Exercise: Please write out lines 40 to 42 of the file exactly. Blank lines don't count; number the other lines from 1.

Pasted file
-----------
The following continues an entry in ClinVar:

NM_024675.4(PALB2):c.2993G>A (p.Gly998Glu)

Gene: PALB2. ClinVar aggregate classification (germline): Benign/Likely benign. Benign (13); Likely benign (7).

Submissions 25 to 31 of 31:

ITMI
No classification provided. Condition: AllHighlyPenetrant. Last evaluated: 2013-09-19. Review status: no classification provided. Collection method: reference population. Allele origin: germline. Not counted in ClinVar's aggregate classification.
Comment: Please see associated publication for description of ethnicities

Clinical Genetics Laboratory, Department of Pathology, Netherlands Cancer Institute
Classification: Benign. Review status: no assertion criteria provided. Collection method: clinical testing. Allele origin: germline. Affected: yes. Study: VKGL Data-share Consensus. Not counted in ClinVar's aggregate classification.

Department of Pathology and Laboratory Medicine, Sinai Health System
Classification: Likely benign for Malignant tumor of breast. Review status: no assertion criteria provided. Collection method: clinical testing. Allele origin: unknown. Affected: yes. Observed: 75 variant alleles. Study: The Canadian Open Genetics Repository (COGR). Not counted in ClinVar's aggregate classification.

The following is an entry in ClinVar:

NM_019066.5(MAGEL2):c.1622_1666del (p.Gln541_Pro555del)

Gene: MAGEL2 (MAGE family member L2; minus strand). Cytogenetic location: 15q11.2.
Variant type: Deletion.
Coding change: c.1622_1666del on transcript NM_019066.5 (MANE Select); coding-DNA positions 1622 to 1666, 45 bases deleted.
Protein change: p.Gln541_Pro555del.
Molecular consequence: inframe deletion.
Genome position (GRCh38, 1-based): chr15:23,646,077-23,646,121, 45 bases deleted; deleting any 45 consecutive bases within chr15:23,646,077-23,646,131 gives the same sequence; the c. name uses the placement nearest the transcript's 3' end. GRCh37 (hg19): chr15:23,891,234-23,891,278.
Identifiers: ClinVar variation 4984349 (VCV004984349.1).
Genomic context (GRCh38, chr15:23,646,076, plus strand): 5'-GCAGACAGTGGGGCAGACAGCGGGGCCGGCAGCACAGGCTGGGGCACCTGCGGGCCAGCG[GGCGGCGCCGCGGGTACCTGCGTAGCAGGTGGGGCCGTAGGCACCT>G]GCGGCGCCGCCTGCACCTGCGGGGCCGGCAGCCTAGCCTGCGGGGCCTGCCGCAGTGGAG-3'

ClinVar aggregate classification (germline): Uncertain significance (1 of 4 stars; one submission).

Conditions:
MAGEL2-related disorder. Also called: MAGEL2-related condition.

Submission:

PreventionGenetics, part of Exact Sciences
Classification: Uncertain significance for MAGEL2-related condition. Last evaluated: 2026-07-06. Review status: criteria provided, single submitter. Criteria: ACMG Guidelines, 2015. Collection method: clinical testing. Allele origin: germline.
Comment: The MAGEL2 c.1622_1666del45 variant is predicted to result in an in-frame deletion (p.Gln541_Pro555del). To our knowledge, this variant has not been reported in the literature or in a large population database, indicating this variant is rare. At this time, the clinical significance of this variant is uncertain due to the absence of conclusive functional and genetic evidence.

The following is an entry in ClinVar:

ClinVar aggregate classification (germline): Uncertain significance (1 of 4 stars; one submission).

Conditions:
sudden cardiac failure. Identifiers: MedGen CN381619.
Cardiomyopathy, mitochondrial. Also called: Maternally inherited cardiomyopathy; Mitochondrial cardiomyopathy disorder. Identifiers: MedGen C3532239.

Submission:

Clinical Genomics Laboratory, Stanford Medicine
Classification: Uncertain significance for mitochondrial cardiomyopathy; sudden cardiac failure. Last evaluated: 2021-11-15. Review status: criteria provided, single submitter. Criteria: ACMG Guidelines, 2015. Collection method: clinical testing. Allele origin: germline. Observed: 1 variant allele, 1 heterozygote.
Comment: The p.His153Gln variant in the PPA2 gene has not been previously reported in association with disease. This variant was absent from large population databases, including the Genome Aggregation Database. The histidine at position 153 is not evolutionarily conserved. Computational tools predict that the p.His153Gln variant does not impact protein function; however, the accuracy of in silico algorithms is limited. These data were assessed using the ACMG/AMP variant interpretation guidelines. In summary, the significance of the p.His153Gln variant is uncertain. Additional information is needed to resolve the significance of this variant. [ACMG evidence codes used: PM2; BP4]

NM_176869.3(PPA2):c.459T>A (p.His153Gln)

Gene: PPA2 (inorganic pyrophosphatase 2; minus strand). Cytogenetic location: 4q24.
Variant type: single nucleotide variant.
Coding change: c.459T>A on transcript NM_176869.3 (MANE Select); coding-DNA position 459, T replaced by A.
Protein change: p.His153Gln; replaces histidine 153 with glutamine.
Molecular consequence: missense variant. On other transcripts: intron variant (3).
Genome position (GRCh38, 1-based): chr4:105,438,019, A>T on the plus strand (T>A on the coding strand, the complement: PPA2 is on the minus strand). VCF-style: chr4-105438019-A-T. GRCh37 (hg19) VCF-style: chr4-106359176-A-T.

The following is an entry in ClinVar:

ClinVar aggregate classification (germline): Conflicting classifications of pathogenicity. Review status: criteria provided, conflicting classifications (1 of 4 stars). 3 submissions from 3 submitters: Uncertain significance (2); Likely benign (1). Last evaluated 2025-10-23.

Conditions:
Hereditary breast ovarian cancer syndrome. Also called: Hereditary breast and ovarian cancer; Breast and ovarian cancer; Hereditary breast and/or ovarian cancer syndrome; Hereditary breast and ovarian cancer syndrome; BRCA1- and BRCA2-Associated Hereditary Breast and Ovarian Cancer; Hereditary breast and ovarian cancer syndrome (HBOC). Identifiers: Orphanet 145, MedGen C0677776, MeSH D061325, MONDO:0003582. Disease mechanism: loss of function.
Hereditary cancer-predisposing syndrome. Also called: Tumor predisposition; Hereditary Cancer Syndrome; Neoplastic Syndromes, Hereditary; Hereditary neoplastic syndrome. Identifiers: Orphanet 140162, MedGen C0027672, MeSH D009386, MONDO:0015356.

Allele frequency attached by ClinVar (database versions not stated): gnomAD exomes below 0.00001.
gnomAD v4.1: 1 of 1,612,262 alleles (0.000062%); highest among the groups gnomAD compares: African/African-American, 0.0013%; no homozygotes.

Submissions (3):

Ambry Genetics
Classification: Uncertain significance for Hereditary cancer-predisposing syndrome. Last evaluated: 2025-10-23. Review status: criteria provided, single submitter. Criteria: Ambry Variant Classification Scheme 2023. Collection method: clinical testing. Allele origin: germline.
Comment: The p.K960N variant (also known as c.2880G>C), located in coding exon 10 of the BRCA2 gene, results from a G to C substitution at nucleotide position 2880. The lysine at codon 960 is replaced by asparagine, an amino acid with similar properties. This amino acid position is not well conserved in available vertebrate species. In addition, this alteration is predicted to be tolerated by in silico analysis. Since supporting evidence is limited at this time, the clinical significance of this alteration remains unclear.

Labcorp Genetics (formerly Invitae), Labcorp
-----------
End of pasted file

Variant type: single nucleotide variant.
Coding change: c.459T>A on transcript NM_176869.3 (MANE Select); coding-DNA position 459, T replaced by A.
Protein change: p.His153Gln; replaces histidine 153 with glutamine.